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6 Ten-Second Tricks for a More Photogenic Smile

smile

You can’t get a perfect smile overnight. Fortunately, there’s a lot more to a photogenic smile than straight, white teeth. So don’t be shy! Try these tricks the next time you smile for the camera.

Take it Easy

It’s hard to look natural when you’re posing for photos. Forced smiles don’t look good on anyone, no matter how perfect their teeth are. If you can’t muster a natural smile, try to relax and smile gently instead of flashing a fake grin. Open your mouth slightly, squint your eyes just a bit, and keep your neck muscles relaxed. This subtle look often translates better to photos than an unnaturally exuberant smile.

Turn to the Side

People often joke about capturing their “good side” in photos. Truth is, most portraits look better when the subject turns their head to the side and looks at the camera from a 30-degree angle. This results in more defined cheeks and jawline, and it helps to make a put-on smile look more natural. You may find you have a more photogenic side after all!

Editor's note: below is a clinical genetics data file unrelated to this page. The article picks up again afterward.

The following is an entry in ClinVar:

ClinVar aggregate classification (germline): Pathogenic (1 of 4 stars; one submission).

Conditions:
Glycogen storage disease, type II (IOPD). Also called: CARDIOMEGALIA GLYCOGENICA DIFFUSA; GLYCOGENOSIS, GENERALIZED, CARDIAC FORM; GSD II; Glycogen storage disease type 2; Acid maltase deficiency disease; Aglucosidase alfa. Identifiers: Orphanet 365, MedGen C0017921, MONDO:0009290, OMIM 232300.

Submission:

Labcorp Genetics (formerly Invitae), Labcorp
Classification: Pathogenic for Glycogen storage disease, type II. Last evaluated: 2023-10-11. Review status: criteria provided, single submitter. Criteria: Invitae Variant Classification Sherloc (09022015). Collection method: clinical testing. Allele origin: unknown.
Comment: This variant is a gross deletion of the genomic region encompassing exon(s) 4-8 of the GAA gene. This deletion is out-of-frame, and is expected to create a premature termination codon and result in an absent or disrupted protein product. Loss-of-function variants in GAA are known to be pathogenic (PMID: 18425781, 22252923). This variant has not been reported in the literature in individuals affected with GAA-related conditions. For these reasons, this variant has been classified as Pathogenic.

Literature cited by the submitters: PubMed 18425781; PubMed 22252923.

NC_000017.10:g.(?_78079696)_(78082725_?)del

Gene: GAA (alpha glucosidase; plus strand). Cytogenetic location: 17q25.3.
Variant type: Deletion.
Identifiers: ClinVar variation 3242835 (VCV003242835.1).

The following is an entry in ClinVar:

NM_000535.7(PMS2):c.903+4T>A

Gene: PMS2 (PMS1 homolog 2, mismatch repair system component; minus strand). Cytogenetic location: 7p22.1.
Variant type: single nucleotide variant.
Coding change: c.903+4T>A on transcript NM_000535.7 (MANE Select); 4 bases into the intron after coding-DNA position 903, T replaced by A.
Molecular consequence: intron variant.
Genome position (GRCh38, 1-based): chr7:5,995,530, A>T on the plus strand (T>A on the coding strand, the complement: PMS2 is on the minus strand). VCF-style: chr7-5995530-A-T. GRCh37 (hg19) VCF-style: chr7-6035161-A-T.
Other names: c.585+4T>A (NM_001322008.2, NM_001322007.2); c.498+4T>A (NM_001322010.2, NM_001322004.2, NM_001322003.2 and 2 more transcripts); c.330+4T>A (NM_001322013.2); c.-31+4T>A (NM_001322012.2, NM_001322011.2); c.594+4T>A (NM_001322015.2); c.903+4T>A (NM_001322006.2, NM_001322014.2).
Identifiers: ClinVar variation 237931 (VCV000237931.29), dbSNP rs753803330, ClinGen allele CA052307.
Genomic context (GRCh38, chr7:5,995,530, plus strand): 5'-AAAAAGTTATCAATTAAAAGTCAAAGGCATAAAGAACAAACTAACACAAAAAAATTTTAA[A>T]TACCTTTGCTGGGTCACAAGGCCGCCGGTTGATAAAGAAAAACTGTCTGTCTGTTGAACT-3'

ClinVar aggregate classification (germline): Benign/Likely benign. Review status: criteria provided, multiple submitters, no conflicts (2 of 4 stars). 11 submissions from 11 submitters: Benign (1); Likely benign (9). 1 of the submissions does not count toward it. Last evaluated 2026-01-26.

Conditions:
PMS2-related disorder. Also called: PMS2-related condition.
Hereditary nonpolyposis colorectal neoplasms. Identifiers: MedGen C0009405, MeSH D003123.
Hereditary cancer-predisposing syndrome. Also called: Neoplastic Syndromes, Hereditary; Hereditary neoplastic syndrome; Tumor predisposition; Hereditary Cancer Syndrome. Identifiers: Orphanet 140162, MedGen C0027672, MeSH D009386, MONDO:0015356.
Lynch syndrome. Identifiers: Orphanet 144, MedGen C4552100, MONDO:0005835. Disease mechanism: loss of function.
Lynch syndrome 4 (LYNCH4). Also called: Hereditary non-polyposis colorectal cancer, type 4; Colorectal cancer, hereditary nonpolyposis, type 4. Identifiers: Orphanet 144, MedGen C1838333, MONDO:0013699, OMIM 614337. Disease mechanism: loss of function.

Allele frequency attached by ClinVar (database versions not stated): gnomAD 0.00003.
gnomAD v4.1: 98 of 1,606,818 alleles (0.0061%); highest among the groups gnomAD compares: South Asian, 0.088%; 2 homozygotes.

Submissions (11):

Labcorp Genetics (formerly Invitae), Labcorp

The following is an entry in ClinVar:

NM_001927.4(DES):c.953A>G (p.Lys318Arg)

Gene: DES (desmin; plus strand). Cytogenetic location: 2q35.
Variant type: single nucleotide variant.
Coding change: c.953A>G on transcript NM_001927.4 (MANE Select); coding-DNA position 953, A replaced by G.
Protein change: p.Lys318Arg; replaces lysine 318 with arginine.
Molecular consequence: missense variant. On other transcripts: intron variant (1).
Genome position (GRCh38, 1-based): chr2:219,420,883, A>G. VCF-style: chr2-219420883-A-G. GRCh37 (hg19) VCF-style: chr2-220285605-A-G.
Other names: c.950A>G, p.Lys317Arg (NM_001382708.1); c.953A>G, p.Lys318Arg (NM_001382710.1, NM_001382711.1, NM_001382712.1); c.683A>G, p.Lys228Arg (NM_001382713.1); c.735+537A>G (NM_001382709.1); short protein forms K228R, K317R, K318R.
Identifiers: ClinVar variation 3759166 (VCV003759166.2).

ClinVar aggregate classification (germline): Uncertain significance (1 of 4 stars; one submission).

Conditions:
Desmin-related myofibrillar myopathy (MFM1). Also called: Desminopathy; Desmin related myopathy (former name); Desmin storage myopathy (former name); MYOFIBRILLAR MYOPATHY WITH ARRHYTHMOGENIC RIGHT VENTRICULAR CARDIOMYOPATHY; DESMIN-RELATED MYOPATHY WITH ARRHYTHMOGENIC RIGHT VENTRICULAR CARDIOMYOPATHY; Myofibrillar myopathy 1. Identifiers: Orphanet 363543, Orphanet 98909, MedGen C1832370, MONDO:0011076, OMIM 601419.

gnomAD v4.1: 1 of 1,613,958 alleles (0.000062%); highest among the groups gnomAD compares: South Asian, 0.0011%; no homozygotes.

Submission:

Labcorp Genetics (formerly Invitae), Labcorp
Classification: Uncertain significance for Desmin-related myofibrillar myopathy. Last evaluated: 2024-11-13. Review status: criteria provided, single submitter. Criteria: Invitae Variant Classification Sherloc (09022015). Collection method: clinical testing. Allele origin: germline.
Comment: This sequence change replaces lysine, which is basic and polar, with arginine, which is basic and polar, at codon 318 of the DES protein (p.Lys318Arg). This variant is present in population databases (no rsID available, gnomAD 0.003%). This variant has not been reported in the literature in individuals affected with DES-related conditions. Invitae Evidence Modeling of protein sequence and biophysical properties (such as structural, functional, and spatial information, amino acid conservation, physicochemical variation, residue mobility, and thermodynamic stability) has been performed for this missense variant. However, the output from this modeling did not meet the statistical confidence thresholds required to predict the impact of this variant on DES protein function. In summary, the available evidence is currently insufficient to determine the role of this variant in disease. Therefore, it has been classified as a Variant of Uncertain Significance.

Sit Up Straight

Posture is another big factor in photogenic smiles. While the camera may not be capturing your body, your posture shows through your expression. Standing or sitting up straight, with your head held high and your shoulders back, will make you look confident and help avoid the dreaded ‘double-chin’ look.

The Tongue Trick

This is an odd one, but models swear by it. For a closed-mouth smile, try pressing your tongue to the back of the roof of your mouth. Doing so tightens the muscles in your face and neck, giving your face more definition and helping to create a natural-looking smile.

Open and Close Your Eyes

Ever feel awkward about being in front of the camera? Try shutting your eyes a few seconds before taking the picture. Open them slowly, and slowly draw the corners of your mouth to a smile. While this won’t erase the awkwardness entirely, it can ‘reset’ it somewhat and give you a fresh look for the photo.

Look Up

Back in the day, this is what people called the “MySpace Angle.” Now, it’s better known as the Selfie Angle. But as much as people catch flack for it, most portraits (not just selfies) turn out better when the camera is positioned slightly above the subject’s eye-level. Looking up at the camera softens features and eliminate lines in the neck.